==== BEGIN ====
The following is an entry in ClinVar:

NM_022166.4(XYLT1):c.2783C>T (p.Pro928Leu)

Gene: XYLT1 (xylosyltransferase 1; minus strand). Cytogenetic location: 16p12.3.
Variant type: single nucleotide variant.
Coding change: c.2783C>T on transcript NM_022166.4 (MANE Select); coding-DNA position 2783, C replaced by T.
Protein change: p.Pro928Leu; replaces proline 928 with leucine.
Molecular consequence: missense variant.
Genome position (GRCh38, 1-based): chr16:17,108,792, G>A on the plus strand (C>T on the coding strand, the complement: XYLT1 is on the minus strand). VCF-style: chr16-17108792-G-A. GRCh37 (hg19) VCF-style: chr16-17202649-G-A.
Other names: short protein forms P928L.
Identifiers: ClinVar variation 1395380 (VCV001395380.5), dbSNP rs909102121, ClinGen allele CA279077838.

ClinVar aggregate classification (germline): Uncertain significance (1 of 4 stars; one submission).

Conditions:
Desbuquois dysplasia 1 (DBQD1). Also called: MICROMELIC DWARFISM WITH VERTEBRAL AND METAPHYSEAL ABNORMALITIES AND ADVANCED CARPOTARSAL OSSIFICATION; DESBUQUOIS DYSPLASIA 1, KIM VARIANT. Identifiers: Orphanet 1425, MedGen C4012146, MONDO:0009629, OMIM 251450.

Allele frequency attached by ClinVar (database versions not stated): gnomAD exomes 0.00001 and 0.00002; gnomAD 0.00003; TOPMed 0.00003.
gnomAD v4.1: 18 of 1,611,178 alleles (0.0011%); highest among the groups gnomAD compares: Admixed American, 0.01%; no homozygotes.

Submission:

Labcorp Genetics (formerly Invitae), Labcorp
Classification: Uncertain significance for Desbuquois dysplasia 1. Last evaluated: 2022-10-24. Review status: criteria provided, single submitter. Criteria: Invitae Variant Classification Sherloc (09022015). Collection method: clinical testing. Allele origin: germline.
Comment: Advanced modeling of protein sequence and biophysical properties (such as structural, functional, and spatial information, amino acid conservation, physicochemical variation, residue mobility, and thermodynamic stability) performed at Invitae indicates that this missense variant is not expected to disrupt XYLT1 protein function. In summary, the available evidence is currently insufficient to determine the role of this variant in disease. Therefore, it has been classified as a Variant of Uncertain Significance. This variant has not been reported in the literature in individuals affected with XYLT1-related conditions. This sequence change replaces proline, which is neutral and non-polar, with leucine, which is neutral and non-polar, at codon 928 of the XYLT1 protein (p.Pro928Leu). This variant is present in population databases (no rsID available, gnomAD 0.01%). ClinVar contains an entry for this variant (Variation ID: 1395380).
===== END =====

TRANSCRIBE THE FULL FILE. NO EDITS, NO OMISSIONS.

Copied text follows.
The following is an entry in ClinVar:

NM_022166.4(XYLT1):c.2783C>T (p.Pro928Leu)

Gene: XYLT1 (xylosyltransferase 1; minus strand). Cytogenetic location: 16p12.3.
Variant type: single nucleotide variant.
Coding change: c.2783C>T on transcript NM_022166.4 (MANE Select); coding-DNA position 2783, C replaced by T.
Protein change: p.Pro928Leu; replaces proline 928 with leucine.
Molecular consequence: missense variant.
Genome position (GRCh38, 1-based): chr16:17,108,792, G>A on the plus strand (C>T on the coding strand, the complement: XYLT1 is on the minus strand). VCF-style: chr16-17108792-G-A. GRCh37 (hg19) VCF-style: chr16-17202649-G-A.
Other names: short protein forms P928L.
Identifiers: ClinVar variation 1395380 (VCV001395380.5), dbSNP rs909102121, ClinGen allele CA279077838.

ClinVar aggregate classification (germline): Uncertain significance (1 of 4 stars; one submission).

Conditions:
Desbuquois dysplasia 1 (DBQD1). Also called: MICROMELIC DWARFISM WITH VERTEBRAL AND METAPHYSEAL ABNORMALITIES AND ADVANCED CARPOTARSAL OSSIFICATION; DESBUQUOIS DYSPLASIA 1, KIM VARIANT. Identifiers: Orphanet 1425, MedGen C4012146, MONDO:0009629, OMIM 251450.

Allele frequency attached by ClinVar (database versions not stated): gnomAD exomes 0.00001 and 0.00002; gnomAD 0.00003; TOPMed 0.00003.
gnomAD v4.1: 18 of 1,611,178 alleles (0.0011%); highest among the groups gnomAD compares: Admixed American, 0.01%; no homozygotes.

Submission:

Labcorp Genetics (formerly Invitae), Labcorp
Classification: Uncertain significance for Desbuquois dysplasia 1. Last evaluated: 2022-10-24. Review status: criteria provided, single submitter. Criteria: Invitae Variant Classification Sherloc (09022015). Collection method: clinical testing. Allele origin: germline.
Comment: Advanced modeling of protein sequence and biophysical properties (such as structural, functional, and spatial information, amino acid conservation, physicochemical variation, residue mobility, and thermodynamic stability) performed at Invitae indicates that this missense variant is not expected to disrupt XYLT1 protein function. In summary, the available evidence is currently insufficient to determine the role of this variant in disease. Therefore, it has been classified as a Variant of Uncertain Significance. This variant has not been reported in the literature in individuals affected with XYLT1-related conditions. This sequence change replaces proline, which is neutral and non-polar, with leucine, which is neutral and non-polar, at codon 928 of the XYLT1 protein (p.Pro928Leu). This variant is present in population databases (no rsID available, gnomAD 0.01%). ClinVar contains an entry for this variant (Variation ID: 1395380).